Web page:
Our Wellington and Manawatū campuses are open, Auckland remains closed at AL3. More information.
Massey University Palynology Laboratory
Palynology (the science of pollen) is an inter-disciplinary science that brings together aspects of geography, earth science, plant biology and ecology. Massey operates a world-class palynology laboratory.
Because each plant species produces a distinctive type of pollen, pollen grains contained within ancient sediments, airborne dust, and even the honey you have on your toast for breakfast can be traced back to the plants that produced it.
Quaternary pollen analysis
By extracting ancient pollen preserved in sediments we can reconstruct past vegetation composition and detect how it was changed by natural and anthropogenic impacts.
Pollen processing and extraction from sediments
We provide processing and extraction services from a range of sample types including sediments, honey, and plant and animal samples. Please contact us to discuss your requirements. We can also provide pollen identification, counting and pollen concentration services.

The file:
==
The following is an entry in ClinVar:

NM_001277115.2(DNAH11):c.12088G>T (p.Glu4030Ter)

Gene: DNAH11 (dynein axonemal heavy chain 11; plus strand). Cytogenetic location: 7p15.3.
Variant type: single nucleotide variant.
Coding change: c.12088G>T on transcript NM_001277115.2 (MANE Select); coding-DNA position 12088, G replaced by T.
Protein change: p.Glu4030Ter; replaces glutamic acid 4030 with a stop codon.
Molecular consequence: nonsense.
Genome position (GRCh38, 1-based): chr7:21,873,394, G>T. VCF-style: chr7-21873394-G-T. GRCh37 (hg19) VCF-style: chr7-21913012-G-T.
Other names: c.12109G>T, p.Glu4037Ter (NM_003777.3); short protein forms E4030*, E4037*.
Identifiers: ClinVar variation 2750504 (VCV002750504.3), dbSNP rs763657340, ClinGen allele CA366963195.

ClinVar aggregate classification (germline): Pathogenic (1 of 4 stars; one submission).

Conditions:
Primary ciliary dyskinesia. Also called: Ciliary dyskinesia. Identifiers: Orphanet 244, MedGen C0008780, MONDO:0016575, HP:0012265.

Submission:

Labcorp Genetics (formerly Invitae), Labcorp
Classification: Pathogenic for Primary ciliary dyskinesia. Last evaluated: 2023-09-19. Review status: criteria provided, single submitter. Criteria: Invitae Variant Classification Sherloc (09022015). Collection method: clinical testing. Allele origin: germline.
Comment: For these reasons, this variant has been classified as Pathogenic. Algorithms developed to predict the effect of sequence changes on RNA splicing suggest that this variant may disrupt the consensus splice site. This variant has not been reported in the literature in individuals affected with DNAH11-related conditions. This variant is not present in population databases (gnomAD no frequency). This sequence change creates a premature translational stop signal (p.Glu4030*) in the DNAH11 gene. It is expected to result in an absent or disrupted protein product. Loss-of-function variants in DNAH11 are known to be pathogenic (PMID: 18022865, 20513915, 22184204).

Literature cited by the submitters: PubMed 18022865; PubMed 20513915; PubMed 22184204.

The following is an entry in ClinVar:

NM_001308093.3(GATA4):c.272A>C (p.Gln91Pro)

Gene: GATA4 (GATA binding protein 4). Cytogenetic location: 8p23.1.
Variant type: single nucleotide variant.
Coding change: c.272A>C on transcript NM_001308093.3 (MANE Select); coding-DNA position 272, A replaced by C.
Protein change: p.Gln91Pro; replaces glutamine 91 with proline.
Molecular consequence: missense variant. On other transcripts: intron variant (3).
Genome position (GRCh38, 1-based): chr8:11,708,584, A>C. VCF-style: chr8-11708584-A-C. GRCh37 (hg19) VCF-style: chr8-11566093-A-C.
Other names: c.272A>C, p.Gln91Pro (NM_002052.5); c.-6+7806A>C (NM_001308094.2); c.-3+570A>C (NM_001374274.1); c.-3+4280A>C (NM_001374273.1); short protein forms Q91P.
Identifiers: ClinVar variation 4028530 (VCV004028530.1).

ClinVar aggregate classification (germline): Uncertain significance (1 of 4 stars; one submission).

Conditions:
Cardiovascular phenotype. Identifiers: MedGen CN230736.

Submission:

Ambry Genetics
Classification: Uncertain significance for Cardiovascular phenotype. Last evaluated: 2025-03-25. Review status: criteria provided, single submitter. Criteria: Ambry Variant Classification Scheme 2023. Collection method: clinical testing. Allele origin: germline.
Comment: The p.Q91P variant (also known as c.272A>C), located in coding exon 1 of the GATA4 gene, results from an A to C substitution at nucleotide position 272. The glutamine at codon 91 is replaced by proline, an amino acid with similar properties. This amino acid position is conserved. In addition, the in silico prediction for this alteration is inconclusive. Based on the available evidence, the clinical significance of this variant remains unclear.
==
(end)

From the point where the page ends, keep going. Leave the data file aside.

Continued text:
Automated palynology systems
Massey palynologists are leading the way in developing automated palynology systems. A joint project between staff of the School of Engineering and Technology and the School of Agriculture and Environment has resulted in the first holistic automated pollen imaging and classification system, the Classifynder.
Learn more about the Classifynder
Airborne pollen sampling and analysis
Analysis of airborne pollen grains indicates which plants are flowering and provides the basis for pollen forecasts for hay fever and allergy sufferers. The Burkard airborne pollen sampler is used for daily pollen monitoring and assessing the impact of climate change on flowering times.
Floral analysis of honey
Pollen content of honey is used to determine its floral origins. This is important in New Zealand, where there are restrictions on honey imports, and where some honeys command a premium price.
Learn more about the pollen image database we are compiling for New Zealand and Pacific pollen types.
Page authorised by Web Content Manager
Last updated on Thursday 22 November 2018